We also used my 300B SET integrated, a modified Art Audio Symphony II. With that I had no way to deliver separate bass signal so we listened only to mid/woofers and tweeters. Still it was a beautiful coherent experience and amazingly colorful, resolving, rich, open and smooth. The lower bass was MIA of course but we didn't pay attention because of how silkily smooth the 300B mids and sopranos were, how impressive the low-level resolution. This short session proved how well these speakers were tuned. We cut out their bass almost entirely yet they still sounded consistent and good. After the Struss DM-250, it was the second hint that Pirol has much to offer even with amplifiers at a fraction of its own price. You surely don't need high power, just a well-balanced accurate resolving and refined amp. Pirol will make the most of it and most likely elevate the amp's performance to a new level.

Obviously using a volume-enabled amplifier without a pre-out like my Art Audio wasn't a real-life scenario. It just showed how due to high sensitivity and active bass, Pirol will combine with low-power SET amps. I am a big SET aficionado. Any speaker that with my 300B or other single-ended triodes delivers full-range sound is a best friend right from the start. I was so convinced that SET/Pirol systems would yield tremendous results that I requested the latest Ayon Audio Crossfire Evo integrated with pre-out from our Polish distributor Nautilus for review and to marry it here to Pirol. It's been one of my favorite amps ever since its first version some 10 years ago. Evo is the fourth supposedly best iteration yet. Significant changes made to it didn't affect the 62B output triodes capable of 30wpc. Crossfire has evolved towards a more neutral less warm sound but still offers a wonderfully rich colorful palpable and smooth midrange with a crystal-clear crisp open yet smooth and rich treble. That's what made it a great match on numerous albums played over Pirol. Some time ago, Kazuo Kiuchi, the man behind Combak Corporation, started to release vinyl records under the Harmonix Master Sound label. The latest title which was originally issued by Three Blind Mice is The Boss with the Seiichi Nakamura Quintet +2. It's a wonderful 1974 live album and became one of the first I dropped the stylus on for the Ayon/Pirol sessions.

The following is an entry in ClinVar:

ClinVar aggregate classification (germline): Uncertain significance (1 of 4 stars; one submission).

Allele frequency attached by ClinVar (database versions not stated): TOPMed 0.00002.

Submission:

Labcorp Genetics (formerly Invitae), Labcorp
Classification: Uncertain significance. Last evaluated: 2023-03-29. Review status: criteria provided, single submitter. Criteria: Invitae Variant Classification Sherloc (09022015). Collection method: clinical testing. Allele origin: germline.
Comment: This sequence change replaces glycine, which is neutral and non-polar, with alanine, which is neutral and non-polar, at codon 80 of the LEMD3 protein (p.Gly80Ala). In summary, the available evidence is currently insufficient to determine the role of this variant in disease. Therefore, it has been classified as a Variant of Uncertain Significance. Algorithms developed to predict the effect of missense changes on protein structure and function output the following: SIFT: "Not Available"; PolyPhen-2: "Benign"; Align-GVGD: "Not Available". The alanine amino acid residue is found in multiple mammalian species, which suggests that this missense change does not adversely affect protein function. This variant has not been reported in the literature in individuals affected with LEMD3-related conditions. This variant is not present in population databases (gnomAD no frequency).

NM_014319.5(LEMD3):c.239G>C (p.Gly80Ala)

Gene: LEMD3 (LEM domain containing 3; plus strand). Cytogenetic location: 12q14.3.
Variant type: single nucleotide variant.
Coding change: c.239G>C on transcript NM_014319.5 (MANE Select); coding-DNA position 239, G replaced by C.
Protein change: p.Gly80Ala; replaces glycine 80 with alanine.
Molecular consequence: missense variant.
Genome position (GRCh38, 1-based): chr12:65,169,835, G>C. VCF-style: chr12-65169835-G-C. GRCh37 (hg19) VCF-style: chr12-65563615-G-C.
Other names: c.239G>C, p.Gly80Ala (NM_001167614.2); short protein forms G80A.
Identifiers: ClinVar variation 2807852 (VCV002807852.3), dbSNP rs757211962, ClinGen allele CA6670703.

As already mentioned, Pirol performs remarkable regardless of SPL. It can handle the highest levels but also offers a rich highly resolved read at almost whisper volume. This particular live performance dared me to push levels way up so I did. The texture, timbre, tiniest details and natural flow of the sax and accompanying instruments were mesmerizing, nearly hypnotizing as I kept pushing the volume up to a level comparable to sitting front row in the Nihon Toshi Center Hall. Yes my neighbors hated me but other than that, I had zero negative effects from playing crazy loud; no distortion, no compression, just as relaxed, effortless, smooth and accurate a presentation as I enjoyed at normal levels. Even the master-tape noise blended in with the performance perfectly so it didn't bother me at all. It was just part of the spectacle.

Pirol presented the recording in a very realistic way to exploit all the acoustic clues embedded in it. It rendered a large soundstage left to right and front to back that started on the line between the cabinets. It filled in generous air which allowed the instruments to breathe and offered a sense of unique ambiance or feel of place. Large tangible images had lacked a bit in Berlin but in my room were yet another advantage that made this performance even more realistic. Very quickly music listening turned into experiencing unique musical events up close. I love being sucked into a performance, to become part of it as a passive participant obviously but still so much more personal then listening to a lesser system. That's what mostly only the top-tier components like these offer.